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Article

“It Is Like Medicine”: Using Sports to Promote Adult Women’s Health in Rural Kenya

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Edward J. Bloustein School of Planning & Public Policy, Rutgers, The State University of New Jersey, New Brunswick, NJ 08901, USA
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Office of Gender-Based Violence, School of Social Work, Arizona State University, Phoenix, AZ 85004, USA
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School of Social Work, Columbia University, New York, NY 10027, USA
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School of Social Work, Rutgers, The State University of New Jersey, New Brunswick, NJ 08901, USA
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Village Voices, Kerugoya 10300, Kenya
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Nikumbuke Project, Lunga 80402, Kenya
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Pennsylvania State University College of Medicine, Hershey, PA 17033, USA
*
Author to whom correspondence should be addressed.
Academic Editors: Thomas E. Dorner and Igor Grabovac
Int. J. Environ. Res. Public Health 2021, 18(5), 2347; https://doi.org/10.3390/ijerph18052347
Received: 30 January 2021 / Revised: 20 February 2021 / Accepted: 23 February 2021 / Published: 27 February 2021
(This article belongs to the Special Issue Physical Exercise and Chronic Diseases Prevention)
Despite the well-documented health benefits of recreational sports, few opportunities exist in lower- and middle-income countries for adult women to participate in recreational physical activities. An explanatory sequential mixed methods approach was used to explore associations between an innovative soccer program for adult women and self-reported health status. Cross-sectional survey data were collected in 2018–2019 from 702 women in the Nikumbuke Project, a health and literacy program in southeastern rural Kenya, followed by focus group discussions with 225 women who also participated in the Project’s soccer program. Quantitative findings suggest that women who participated in soccer had 67% greater odds of reporting good or excellent health than their non-soccer playing peers. Thematic analysis of qualitative data indicated that women credited soccer with less pain, fatigue, and stress, as well as weight loss and reduced dependence on medicine for hypertension, pain, and sleep problems. Women equated health benefits with greater ease and efficiency in completing chores, reduced worries, youthful energy, male-like strength, and pleased husbands. Soccer programs for adult women may be particularly effective interventions in settings where access to health care is limited and where lack of opportunity to engage in physical aerobic activity increases women’s risks for poor health outcomes. View Full-Text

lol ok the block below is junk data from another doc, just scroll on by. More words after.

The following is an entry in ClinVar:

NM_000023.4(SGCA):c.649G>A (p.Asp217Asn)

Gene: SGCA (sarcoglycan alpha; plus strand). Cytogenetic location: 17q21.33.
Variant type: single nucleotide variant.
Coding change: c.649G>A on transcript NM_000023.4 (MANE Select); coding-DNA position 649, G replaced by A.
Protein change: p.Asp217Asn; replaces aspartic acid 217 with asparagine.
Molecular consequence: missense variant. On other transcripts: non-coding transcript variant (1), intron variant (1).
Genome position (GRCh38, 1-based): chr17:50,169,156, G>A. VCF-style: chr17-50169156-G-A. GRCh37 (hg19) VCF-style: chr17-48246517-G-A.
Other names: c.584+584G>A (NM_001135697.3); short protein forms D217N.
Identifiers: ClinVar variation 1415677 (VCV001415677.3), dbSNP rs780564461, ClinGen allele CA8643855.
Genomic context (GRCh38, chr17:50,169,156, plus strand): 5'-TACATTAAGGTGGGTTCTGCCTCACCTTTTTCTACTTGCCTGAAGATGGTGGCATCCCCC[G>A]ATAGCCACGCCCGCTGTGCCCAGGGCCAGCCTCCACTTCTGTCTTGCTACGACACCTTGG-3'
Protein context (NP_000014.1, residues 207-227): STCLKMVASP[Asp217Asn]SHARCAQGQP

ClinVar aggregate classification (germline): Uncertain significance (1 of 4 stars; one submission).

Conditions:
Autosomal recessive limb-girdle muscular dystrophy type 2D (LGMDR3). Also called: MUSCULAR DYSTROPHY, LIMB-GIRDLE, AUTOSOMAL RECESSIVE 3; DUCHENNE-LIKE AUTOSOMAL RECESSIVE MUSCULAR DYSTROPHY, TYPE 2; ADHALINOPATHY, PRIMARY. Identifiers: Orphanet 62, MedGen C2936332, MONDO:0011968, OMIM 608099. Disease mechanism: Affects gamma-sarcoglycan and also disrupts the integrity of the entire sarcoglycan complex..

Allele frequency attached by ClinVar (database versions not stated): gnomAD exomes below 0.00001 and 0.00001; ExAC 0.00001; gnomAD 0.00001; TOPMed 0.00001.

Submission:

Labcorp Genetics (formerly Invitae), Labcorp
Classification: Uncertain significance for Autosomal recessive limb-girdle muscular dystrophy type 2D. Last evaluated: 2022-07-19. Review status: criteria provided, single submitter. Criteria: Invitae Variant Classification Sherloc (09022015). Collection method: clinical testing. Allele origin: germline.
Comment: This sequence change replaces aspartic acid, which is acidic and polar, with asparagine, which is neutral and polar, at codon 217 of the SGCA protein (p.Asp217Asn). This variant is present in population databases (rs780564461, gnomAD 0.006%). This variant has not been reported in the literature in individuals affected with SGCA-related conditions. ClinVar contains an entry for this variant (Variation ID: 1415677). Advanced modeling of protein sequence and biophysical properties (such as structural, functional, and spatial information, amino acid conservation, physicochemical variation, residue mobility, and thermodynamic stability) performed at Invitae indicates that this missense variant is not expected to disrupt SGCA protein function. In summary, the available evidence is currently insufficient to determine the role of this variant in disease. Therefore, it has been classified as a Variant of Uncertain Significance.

Keywords: women’s health; sports; non-communicable disease; obesity; physical activity; health promotion; mixed-methods; Africa women’s health; sports; non-communicable disease; obesity; physical activity; health promotion; mixed-methods; Africa
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MDPI and ACS Style

Barchi, F.; AbiNader, M.A.; Winter, S.C.; Obara, L.M.; Mbogo, D.; Thomas, B.M.; Ammerman, B. “It Is Like Medicine”: Using Sports to Promote Adult Women’s Health in Rural Kenya. Int. J. Environ. Res. Public Health 2021, 18, 2347. https://doi.org/10.3390/ijerph18052347

AMA Style

Barchi F, AbiNader MA, Winter SC, Obara LM, Mbogo D, Thomas BM, Ammerman B. “It Is Like Medicine”: Using Sports to Promote Adult Women’s Health in Rural Kenya. International Journal of Environmental Research and Public Health. 2021; 18(5):2347. https://doi.org/10.3390/ijerph18052347

Chicago/Turabian Style

Barchi, Francis, Millan A. AbiNader, Samantha C. Winter, Lena M. Obara, Daniel Mbogo, Bendettah M. Thomas, and Brittany Ammerman. 2021. "“It Is Like Medicine”: Using Sports to Promote Adult Women’s Health in Rural Kenya" International Journal of Environmental Research and Public Health 18, no. 5: 2347. https://doi.org/10.3390/ijerph18052347

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